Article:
Book Review: History of British Muslims through the eyes of Dr Abdul Bari

28th Sep 2018
Book Review: History of British Muslims through the eyes of Dr Abdul Bari

A Long Jihad: My Quest for the Middle Way. By Muhammad Abdul Bari. Kube Publishing, Markfield. Pp 312. PB. £11.99

Since the Satanic Verses affair in 1988, the British Muslim community has had its fair share of challenges, strains and opportunities. One individual who has had front row access through his own involvement for the past 30 years has been Dr Muhammad Abdul Bari.

Abdul Bari has played a significant role in the development and expansion of East London Mosque (ELM) into the London Muslim Centre.

His tenure (2006-10) as Secretary-General of the Muslim Council of Britain (MCB) came during the most challenging period in history as it coincided with the 7/7 terrorist bombings when the British Muslim community came under the spotlight.

Abdul Bari has also contributed to nationwide projects such an adequate living wage, tackling knife crime and creating urban community trusts through his support of Citizens UK through the partnership of ELM and the East London Citizens Organisation.

He has also served on the board of the London Organising Committee of the Olympic and Paralympic Games (LOCOG). The book is a personal biography of Abdul Bari but he uses the opportunity to highlight important issues of community, inclusion, radicalisation, family, activism and education from a personal perspective.

His memoirs are not just about community, faith and duty. The reader gets a glimpse of Abdul Bari who was a Bangladeshi air force officer and an educationalist working in special needs.

The renowned journalist Peter Oborne calls A Long Jihad: My Quest for the Middle Way as “a deeply moving personal story about how one British Muslim has dealt with courage and patience with very complex and sensitive issues for over three decades.” However, I found the book to be informative, yet, from my interpretations, there are at least four strands, which stand out in Abdul Bari’s memoirs.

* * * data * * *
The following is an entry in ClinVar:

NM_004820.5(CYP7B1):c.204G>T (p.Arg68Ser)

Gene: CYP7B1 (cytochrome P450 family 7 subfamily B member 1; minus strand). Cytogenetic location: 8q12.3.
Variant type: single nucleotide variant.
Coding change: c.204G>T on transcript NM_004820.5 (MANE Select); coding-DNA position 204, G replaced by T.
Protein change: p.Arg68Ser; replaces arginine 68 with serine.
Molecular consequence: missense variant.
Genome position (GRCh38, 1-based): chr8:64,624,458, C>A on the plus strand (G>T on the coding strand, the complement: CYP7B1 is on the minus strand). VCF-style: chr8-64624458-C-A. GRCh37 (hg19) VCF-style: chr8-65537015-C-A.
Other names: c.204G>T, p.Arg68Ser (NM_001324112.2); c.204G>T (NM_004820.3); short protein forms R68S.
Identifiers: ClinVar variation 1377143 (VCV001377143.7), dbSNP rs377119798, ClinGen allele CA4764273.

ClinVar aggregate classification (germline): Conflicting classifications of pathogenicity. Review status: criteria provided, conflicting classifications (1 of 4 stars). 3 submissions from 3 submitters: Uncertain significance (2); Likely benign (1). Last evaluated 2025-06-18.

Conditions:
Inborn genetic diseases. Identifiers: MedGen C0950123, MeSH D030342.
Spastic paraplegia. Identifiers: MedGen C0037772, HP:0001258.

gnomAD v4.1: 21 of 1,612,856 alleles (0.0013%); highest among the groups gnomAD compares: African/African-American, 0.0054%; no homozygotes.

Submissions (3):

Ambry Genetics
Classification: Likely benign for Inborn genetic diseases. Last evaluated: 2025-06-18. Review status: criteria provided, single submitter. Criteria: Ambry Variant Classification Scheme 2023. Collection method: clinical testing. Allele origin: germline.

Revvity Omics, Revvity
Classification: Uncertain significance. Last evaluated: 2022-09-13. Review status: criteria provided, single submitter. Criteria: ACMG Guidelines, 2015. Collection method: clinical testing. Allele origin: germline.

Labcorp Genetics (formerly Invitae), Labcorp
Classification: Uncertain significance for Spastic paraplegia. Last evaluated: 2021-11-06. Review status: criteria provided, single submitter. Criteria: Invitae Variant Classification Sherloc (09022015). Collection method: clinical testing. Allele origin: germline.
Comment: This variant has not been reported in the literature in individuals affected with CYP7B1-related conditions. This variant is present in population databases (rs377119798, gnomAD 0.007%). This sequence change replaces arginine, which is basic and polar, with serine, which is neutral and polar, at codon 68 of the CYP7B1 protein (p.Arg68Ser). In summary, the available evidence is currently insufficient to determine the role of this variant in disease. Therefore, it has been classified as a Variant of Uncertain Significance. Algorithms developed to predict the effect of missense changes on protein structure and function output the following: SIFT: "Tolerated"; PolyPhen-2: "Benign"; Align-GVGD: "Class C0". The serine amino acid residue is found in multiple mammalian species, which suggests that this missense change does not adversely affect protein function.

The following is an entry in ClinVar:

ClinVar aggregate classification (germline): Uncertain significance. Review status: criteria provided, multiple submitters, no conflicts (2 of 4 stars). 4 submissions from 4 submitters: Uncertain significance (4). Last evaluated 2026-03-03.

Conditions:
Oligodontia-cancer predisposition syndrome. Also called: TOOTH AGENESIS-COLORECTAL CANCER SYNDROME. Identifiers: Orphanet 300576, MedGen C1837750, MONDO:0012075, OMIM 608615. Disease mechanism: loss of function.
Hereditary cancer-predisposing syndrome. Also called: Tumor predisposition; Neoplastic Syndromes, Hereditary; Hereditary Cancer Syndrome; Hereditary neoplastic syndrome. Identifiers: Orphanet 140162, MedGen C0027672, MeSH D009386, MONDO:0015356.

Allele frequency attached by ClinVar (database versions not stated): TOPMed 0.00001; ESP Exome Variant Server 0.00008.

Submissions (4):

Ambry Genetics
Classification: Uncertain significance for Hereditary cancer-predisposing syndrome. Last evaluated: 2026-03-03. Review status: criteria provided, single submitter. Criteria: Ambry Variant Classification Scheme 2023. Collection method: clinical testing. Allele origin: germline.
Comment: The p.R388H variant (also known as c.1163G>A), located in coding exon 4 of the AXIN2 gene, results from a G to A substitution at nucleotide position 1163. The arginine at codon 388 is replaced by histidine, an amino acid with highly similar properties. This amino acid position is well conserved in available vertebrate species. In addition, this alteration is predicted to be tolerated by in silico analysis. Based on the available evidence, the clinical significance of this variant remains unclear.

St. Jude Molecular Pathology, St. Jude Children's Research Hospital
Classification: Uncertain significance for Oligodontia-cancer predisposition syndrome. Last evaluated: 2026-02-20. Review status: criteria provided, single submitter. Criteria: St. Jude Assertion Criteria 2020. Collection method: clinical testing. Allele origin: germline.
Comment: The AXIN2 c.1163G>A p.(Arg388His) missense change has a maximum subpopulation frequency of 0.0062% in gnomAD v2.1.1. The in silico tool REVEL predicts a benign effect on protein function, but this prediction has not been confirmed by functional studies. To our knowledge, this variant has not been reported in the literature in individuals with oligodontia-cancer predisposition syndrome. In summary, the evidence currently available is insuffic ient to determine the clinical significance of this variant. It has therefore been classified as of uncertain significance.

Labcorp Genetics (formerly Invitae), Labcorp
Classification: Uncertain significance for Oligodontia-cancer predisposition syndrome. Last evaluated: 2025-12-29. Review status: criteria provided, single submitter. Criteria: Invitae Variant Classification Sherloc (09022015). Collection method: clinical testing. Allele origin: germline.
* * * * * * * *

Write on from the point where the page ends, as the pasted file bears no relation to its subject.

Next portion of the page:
Firstly, Abdul Bari gives us a historical understanding of the British Muslim community over the past three decades through his own experiences. One such experience is his insider perspective on the formation of the MCB in 1997.

He gives his own personal account of the challenges he himself faced as Secretary-General and dealing with events and circumstances. He explains in detail about the pressures from the Blair Government in the wake of the 7/7 attacks and how individuals went out to systematically discredit the MCB by creating Government backed organisations that lacked the legitimacy and support from the community and how in 2018 they are nowhere to be seen. Yet, despite the pressures the MCB were under during this period, it was an opportunity for Abdul Bari to engage with civic organisations, trade unions and connect with the wider British Muslim community.

Throughout the summer of 2006, Abdul Bari travelled across the British Isles which brought him in direct contact with mosques, organisations, youth clubs and women associations. This nationwide tour presented Abdul Bari not only an opportunity to introduce the MCB, but also a chance for the MCB to listen to people and learn from various grass-roots organisations on the challenges the community was facing.

Secondly, another strand in the book I picked up was Abdul Bari, through his various roles such as with Citizens UK and LOCOG, reaffirmed the belief that British Muslims can be British and Muslim, and strive to achieve the common good by working together as part of the mainstream society.

In the foreword to this book, Neil Jameson, Executive Director of Citizens UK, says the book is “a vision, or blueprint for ‘getting on’ and (of) ‘common good’, including both social and political as well as spiritual dimensions.”

Whether as a young officer in the Bangladesh Air Force training in the UK, to his post-doctoral research in Physics and as a teacher of students with special needs, Abdul Bari shows that as a British Muslim one can and should contribute to the wider society. His role as a board member of LOCOG demonstrated how he ensured the 2012 games was a celebration for all of London and went to great lengths to ensure the Muslim contribution was instrumental as part of the fabric of what the city of London had to offer.